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North Korea-created 'Red Star' Linux adopts OS X look and feel

updated 11:33 pm EST, Mon February 3, 2014

'New' look replaces Windows 7-inspired desktop in previous version

While it continues to dominate the vast majority of worldwide, there is a sense that both consumers and industry are moving slowly away from Windows software as alternatives -- primarily Apple's OS X and iOS -- gain more mainstream attention. This drift seems to be embodied in the latest release of "Red Star OS," a Linux variant developed for the last decade by North Korea as a state-sanctioned OS. In a bold move, version 3 has adopted a directly OS X-like look, dropping the previous Windows 7 stylings.



The screenshots of Red Star OS 3.0, which appears to have been released about six months ago, come from a computer scientist named Will Scott, who recently taught at the Pyongyang University of Science and Technology. The OS was bought from the Korea Computer Center and the home of development for Red Star Linux. North Korea doesn't widely allow its citizens Internet access, but universities and other public institutions have access to a nationwide, state-controlled intranet that focuses on domestic sites, educational materials and government propaganda.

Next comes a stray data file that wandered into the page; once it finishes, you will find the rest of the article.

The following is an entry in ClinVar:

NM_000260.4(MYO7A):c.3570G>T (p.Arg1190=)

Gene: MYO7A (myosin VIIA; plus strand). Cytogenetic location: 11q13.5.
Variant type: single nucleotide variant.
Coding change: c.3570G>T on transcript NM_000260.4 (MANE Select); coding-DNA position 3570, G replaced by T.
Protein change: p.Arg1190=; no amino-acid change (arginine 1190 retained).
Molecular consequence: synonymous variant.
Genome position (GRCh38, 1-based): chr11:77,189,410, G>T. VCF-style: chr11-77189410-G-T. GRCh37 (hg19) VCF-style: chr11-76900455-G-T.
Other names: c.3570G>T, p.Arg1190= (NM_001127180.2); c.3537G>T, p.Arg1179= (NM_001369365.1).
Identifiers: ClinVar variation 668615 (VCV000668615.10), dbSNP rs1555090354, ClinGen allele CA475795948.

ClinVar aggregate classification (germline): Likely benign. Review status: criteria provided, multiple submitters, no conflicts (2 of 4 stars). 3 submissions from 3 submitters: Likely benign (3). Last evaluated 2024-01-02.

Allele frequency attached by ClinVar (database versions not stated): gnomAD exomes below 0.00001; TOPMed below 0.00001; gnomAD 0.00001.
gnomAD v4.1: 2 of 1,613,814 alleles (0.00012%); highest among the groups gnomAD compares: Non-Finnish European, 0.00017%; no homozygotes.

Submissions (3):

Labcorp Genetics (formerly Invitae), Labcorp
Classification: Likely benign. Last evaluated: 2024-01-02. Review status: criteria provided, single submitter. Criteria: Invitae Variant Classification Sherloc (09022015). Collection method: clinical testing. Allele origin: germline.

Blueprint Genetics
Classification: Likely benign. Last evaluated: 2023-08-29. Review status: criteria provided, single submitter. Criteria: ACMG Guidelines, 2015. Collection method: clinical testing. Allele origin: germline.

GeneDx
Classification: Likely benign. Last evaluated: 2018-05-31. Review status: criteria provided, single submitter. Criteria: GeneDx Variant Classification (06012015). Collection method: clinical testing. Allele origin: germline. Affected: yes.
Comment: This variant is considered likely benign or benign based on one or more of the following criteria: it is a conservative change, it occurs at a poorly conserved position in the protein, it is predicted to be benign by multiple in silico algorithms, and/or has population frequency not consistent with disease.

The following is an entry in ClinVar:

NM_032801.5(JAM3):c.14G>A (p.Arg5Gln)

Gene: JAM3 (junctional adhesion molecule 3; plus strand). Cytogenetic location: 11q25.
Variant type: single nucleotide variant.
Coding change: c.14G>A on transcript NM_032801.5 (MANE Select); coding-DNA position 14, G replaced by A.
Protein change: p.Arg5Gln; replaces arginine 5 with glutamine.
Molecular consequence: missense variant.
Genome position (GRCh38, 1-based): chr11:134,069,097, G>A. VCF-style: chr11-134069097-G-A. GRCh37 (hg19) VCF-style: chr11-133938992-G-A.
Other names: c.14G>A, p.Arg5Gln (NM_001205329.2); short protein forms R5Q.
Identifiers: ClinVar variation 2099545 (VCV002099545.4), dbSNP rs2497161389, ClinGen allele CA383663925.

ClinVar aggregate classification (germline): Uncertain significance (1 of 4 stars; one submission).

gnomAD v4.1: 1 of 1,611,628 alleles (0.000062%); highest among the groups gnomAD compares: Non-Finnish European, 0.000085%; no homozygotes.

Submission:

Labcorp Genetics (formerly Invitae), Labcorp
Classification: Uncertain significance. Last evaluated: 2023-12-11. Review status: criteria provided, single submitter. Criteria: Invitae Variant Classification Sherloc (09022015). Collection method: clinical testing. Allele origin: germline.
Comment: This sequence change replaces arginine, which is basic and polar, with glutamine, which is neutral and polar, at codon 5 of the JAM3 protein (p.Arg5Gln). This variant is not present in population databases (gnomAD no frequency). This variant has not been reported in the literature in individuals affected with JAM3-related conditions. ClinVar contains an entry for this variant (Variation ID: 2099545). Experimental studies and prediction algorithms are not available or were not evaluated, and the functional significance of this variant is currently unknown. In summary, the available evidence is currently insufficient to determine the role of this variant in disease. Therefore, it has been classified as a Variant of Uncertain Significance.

According to Computerworld, the Linux variant features a copy of Wine for running Windows applications. It also includes a web browser based on Mozilla that is called "Naenara," which translates to "My country."




By Electronista Staff
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